What do you do when your daughter wants to see her best friend-the one who helped her through her dad’s last deployment? If you are within a 100 mile radius you load up the Family and make it happen.
We all met up at a hotel outside of the Air Force Academy and soon saw that the rest of the tribe was getting restless with simply hanging out at the hotel.
In the previous week, I had just missed an opportunity to check out the Air Force Academy. I had been on location surveying possible upcoming training areas for use in my new assignment.
This week, I saw a small window in which to take the kids on a little discovery learning. The kids were loaded in the van, including my 11 year old’s battle buddy, and we were off. We drove around the grounds and enjoyed a great view of the Cadet barracks along with the Chapel.
My five year old was fascinated with the statues in what we assumed was the quad. Being an OCS graduate, I didn’t know all the ins and outs of this cherished piece of ground, but I knew that many a cadet had spent time doing some type of military routine in this space and participating in time honored traditions.
I had heard stories from West Point, and I knew the USAF Academy had similar stories. In the last two years I’d spent time in close proximity to a high number of Academy grads while working with the Air Force. On reflection, I felt a pang of guilt that I hadn’t asked more about their experience in Colorado.
Then it hit me. Professional reading was about to pay off. I had read Fighter Pilot: The Memoirs of Legendary Ace Robin Olds. The book was compiled by his daughter Christina and Ed Rasimus. It had served me well as a liaison to the Air Force and helped me to understand a culture that was foreign to me on many levels. Now, it served as a reminder that Brigadier General Olds was buried on the grounds of the Academy.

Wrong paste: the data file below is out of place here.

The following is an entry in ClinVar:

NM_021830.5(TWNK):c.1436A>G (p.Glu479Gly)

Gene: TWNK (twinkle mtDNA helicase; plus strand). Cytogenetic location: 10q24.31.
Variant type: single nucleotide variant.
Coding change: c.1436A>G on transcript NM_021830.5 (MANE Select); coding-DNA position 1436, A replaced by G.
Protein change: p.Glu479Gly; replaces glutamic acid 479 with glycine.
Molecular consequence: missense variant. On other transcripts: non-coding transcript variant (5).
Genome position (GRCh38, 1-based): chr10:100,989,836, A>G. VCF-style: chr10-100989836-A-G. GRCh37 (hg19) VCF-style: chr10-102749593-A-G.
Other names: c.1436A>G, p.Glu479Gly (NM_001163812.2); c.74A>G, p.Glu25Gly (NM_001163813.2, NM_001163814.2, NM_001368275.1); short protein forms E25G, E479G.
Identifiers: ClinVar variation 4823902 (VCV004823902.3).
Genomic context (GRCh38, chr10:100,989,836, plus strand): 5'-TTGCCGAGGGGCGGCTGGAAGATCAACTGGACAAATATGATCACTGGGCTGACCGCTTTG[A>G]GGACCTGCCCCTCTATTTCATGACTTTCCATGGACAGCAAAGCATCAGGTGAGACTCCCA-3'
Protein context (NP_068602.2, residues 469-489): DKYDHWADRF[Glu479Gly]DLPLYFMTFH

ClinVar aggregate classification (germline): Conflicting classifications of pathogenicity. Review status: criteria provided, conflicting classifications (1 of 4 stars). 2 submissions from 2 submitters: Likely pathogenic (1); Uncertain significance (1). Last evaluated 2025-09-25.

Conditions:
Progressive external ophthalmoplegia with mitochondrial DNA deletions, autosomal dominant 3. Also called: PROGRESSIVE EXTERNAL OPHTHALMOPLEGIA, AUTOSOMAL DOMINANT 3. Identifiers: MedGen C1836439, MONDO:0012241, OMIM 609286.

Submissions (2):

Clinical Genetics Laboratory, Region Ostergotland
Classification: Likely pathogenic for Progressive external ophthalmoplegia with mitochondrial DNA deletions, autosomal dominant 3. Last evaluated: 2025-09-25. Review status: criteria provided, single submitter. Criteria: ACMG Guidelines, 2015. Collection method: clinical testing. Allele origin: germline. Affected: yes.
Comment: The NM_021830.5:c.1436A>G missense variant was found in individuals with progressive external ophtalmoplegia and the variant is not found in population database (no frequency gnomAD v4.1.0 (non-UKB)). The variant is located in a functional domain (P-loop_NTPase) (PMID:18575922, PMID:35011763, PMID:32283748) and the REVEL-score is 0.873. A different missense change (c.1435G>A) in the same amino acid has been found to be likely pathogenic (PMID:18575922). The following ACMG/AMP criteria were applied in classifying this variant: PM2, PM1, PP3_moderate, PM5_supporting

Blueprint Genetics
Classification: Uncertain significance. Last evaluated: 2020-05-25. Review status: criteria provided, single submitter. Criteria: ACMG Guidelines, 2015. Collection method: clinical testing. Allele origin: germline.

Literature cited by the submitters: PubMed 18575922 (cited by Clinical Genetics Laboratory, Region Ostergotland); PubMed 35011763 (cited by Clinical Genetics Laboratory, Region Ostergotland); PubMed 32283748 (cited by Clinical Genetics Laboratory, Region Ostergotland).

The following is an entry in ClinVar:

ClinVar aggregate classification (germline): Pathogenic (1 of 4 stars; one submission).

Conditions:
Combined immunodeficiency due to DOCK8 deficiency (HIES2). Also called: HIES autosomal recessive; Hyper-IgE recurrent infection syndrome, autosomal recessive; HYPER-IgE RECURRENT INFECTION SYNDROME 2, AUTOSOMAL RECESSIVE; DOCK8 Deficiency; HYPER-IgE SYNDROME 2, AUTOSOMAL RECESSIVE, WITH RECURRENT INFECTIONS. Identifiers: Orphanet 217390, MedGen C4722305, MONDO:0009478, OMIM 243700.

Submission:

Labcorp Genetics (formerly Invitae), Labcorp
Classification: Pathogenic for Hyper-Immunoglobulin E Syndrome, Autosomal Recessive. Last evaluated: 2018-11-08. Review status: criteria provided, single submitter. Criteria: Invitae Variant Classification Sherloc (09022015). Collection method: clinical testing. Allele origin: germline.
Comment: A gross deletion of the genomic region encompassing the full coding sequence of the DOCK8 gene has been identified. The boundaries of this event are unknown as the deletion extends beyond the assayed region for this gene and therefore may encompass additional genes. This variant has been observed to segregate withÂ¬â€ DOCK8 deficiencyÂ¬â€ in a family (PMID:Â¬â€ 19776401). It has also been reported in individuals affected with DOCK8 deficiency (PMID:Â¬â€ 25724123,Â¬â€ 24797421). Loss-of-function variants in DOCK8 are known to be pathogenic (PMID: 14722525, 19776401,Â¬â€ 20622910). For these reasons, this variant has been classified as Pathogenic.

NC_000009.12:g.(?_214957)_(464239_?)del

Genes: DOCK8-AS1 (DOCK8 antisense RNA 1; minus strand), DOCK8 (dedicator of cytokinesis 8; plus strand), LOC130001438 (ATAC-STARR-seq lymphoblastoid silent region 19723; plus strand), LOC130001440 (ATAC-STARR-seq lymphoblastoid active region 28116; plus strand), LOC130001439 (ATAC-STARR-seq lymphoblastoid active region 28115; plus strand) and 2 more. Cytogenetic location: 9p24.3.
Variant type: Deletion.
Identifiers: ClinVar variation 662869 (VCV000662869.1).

Our band of seven soon found ourselves in the cemetery and soon after, I was standing at the grave site of Robin Olds.
The first question one of the children asked about was the nickels spread over the grave. The grass and headstone were laden with nickels scattered over them. All I knew was that it was significant and this was my chance to tell the children about the impact that this one man had on the Air Force and his place in history.
I had worked closely with fighter pilots and know their heritage is near and dear to their hearts.
Having been given the privilege of experiencing a naming and also taking the stick in the back seat of an F16 D as an Army Ground Liaison Officer, I knew enough about the Fighter community to understand the significance of the moment, and the value in sharing it with my family. Just being exposed to the camaraderie of a fighter squadron and witnessing the reverence they held for one of their heroes taught me a lot about leadership.
Ed Rasimus, who assisted Christina with compiling her father’s memoirs, sums up the tradition best in a blog post entitled “Finding the Gravesite.” He notes the importance of traditions and passing on their meaning.
My children and one of their friends left the cemetery knowing a little more about a man who served his country and made a difference. I would highly recommend taking the time to read about Robin Olds and his legacy.
You too might find yourself respectfully “Throwing a Nickel” out of tradition and in honor of a legend.
(H.U.A. post script: This explanatory note was found on the www.airwarriors.com website’s comment thread – Within the U.S. Air Force fighter pilot community, the term “throw a nickel on the grass” embodies an expression of mutual respect and good luck from one warrior to another. The term was later used in an unknown author’s closing words in “Tribute to the Fighter Pilot” … “So here’s a nickel on the grass to you, my friend, and your spirit, enthusiasm, sacrifice and courage – but most of all to your friendship. Your’s is a dying breed and when you are gone, the world will be a lesser place.”)